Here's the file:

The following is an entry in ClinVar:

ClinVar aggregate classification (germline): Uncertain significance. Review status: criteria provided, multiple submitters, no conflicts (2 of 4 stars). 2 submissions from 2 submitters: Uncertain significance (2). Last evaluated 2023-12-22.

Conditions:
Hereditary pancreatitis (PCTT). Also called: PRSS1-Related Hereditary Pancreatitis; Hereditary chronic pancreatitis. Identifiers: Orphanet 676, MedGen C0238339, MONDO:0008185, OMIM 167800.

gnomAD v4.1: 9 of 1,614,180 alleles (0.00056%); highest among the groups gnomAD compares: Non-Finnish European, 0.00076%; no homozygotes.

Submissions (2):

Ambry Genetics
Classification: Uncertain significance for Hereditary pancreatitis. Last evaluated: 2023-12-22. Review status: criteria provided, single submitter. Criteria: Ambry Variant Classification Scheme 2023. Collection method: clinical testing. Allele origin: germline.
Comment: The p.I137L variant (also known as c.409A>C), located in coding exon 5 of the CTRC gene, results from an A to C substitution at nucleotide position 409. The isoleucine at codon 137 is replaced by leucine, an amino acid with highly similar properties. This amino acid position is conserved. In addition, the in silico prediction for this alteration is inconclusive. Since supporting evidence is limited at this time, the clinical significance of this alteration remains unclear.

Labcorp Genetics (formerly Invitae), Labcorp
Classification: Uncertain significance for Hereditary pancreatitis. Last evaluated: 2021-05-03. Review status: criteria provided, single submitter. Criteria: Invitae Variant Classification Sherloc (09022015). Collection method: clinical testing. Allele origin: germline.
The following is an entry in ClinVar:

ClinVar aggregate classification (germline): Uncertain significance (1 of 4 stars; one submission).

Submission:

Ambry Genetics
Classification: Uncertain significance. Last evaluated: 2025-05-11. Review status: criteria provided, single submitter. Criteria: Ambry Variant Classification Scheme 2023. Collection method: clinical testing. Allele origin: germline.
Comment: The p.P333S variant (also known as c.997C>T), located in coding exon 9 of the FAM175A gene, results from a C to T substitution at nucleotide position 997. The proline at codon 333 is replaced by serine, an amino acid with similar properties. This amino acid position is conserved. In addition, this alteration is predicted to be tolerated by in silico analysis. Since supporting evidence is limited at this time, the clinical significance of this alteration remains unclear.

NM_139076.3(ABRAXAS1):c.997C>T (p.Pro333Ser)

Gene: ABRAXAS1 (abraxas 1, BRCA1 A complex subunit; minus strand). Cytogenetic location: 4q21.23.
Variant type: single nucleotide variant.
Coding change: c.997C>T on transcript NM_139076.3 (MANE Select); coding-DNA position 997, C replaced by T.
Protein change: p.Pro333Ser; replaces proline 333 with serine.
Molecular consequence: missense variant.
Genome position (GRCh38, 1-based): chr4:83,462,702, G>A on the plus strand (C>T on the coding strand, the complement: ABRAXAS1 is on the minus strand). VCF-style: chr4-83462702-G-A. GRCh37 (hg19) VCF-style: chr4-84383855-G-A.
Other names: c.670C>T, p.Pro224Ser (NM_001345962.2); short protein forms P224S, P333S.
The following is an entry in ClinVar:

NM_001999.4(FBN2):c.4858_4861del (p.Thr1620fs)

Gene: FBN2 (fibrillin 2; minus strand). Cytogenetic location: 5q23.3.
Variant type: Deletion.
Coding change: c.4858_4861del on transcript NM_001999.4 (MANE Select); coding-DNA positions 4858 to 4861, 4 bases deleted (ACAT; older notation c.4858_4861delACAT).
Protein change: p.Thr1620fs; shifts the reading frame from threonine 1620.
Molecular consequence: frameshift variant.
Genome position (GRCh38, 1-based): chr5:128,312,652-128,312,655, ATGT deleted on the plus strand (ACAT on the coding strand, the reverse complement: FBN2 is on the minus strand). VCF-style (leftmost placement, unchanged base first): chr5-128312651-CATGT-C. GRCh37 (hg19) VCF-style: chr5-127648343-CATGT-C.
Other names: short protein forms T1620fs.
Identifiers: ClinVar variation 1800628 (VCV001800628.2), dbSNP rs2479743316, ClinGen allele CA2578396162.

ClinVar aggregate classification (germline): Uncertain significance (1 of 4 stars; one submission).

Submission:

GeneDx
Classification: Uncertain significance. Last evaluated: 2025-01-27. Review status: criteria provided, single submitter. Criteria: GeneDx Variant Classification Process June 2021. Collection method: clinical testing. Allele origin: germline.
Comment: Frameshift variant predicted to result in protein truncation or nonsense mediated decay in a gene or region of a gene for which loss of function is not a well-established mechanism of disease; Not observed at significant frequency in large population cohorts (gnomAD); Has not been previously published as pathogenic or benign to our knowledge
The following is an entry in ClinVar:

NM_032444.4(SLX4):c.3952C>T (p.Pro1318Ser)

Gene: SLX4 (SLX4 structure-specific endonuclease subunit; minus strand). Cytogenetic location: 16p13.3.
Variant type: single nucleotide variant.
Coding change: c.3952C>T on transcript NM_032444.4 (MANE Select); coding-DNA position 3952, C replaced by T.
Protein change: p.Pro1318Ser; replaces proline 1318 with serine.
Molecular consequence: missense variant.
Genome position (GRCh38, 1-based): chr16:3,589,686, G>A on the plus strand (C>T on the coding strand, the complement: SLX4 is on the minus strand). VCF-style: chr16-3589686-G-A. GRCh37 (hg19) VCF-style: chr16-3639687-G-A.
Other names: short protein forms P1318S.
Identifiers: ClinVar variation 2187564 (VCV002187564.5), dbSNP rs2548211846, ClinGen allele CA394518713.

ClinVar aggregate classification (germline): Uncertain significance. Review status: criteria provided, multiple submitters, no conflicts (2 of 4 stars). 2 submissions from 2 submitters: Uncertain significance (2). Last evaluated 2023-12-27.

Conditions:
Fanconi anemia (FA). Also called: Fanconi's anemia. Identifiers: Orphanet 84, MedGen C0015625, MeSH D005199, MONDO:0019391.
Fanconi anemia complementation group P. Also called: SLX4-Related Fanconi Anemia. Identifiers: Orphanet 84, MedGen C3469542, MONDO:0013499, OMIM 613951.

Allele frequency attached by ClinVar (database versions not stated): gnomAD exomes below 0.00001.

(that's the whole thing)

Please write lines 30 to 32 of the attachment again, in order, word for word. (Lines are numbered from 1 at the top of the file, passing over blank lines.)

Coding change: c.4858_4861del on transcript NM_001999.4 (MANE Select); coding-DNA positions 4858 to 4861, 4 bases deleted (ACAT; older notation c.4858_4861delACAT).
Protein change: p.Thr1620fs; shifts the reading frame from threonine 1620.
Molecular consequence: frameshift variant.